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Jude Warne, centre, interviewed America's two surviving members, Dewey Bunnell, right, and Gerry Beckley, left, for her biography, America, the Band.

A young first-time biographer pitching an authorized book on the band that covered the song Muskrat Love couldn’t have been an easy sell to a publisher. But the 31-year-old New Yorker Jude Warne got it done, and it wasn’t a forward by actor Billy Bob Thornton that clinched the deal.

America, the Band (published by Rowman & Littlefield) is a deep dive into the music of a critically unloved act that rode high in the charts in the 1970s with soft-rock hits A Horse With No Name, Sister Golden Hair and others. Interviews with the trio’s two surviving and still active members, Gerry Beckley and Dewey Bunnell, complement an analysis of America’s music.

Warne spoke to The Globe and Mail from her home in New York.

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You write in the introduction that you take inspiration from pioneering music critics Greil Marcus and Lester Bangs. Is it safe to say that neither was a fan of America?

You’re right. A lot of critics didn’t deem America’s music worth taking apart, especially after their first album, which was their most successful. There’s not a lot written about their records in the eighties. Critics found more to analyze with new wave and postpunk artists like the Clash and Elvis Costello. With America, there’s a lot of undiscovered territory, and that was appealing to me as a younger person.

Do you consider yourself a champion of America? An advocate?

I would agree with that. As soon as I discovered their deep cuts, I definitely became an advocate. It was new to me, and I wanted to tell people about them.

What are you championing, exactly?

One of the most valuable parts of America’s legacy and lasting quality of their discography is that they stuck to the timeless themes in their compositions about love and happiness, where a lot of sixties bands moved away from that in the seventies. You could argue, and I do, that their catalogue captured the essence of the hippie generation’s ethos in a very pure way. They isolated the emotional strands of that time and kept using them, even after the sixties were over.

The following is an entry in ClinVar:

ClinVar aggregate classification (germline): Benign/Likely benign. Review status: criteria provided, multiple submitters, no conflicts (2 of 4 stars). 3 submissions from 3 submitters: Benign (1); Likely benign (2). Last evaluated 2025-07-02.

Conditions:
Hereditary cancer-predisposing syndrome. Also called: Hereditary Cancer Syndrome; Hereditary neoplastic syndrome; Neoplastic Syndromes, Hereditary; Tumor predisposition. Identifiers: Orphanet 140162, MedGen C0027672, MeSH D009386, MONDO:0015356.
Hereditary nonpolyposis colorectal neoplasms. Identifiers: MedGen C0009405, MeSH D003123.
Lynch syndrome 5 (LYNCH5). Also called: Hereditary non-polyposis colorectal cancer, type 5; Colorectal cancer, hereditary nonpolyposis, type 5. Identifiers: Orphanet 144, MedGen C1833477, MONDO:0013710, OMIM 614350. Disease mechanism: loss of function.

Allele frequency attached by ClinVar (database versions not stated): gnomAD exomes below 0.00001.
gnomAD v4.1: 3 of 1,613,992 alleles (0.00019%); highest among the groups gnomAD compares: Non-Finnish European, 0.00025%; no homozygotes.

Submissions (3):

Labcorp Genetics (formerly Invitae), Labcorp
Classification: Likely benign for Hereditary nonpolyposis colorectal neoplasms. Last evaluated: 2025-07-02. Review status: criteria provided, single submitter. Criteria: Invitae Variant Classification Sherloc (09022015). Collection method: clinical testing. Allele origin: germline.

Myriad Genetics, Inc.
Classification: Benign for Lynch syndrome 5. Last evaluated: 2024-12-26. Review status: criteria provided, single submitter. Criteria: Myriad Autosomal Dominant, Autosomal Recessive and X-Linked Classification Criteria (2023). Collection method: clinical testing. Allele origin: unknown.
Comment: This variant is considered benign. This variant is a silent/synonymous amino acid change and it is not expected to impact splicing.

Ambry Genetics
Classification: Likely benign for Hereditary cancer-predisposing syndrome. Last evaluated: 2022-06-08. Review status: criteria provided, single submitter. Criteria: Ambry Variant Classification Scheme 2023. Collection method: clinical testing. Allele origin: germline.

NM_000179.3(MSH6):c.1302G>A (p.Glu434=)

You get to that when you write that like Jackson Browne and the Eagles’ Take it Easy, America’s Ventura Highway was a song that defined its generation. But does that generation want to be defined by the Eagles and America? Wouldn’t they prefer Springsteen as their definer?

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Things in the seventies were split. There was a lot of strong, angry rock that came out. There was a lot of turmoil with that.

Disillusion, right?

Yes. And if you look at America’s catalogue, that disillusion wasn’t prominent in their songs. But Bruce Springsteen and America are not exclusive of each other. I like Springsteen a lot. I think you have to join them together to get the ultimate seventies articulation.

My favourite anecdote in your book is about the first time America met David Crosby. When they told him how much they loved his music, he replied, ‘That’s obvious.’ Did the guys tell you that?

They did tell me that, though they have cited it before. It’s one of their favourite memories of their introduction into the So-Cal lifestyle and meeting all their heroes. It’s very fitting of Crosby’s character, with that wry outlook he’s known for. And it speaks to the influence that Crosby, Stills & Nash had on America. It always gets a chuckle, and they like it. They became friends with Crosby.

You also mention America’s Dewey Bunnell turning down Joni Mitchell’s offer to accompany her to Las Vegas to see Elvis Presley perform. Who does that? Did he say why he turned her down?

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He didn’t speak at length about it. It was one of those funny asides. But I think it was indicative of the times. I think it was important at the time to take sides. Elvis Presley wasn’t cool then. It was a young person’s attitude not to appreciate someone like him and his commercial success.

Other than writing your book, how would you turn someone on to America?

I would recommend listening to their whole albums. I love their greatest hits, but as soon as I began listening to their entire records, I saw how complex and nuanced the music is, especially the early albums. Hat Trick, for example, is my favourite. It’s a bit murky and moody. A lot of what I like is the mood they create sonically, and Hat Trick captures the rawest version of them.

This interview has been edited and condensed

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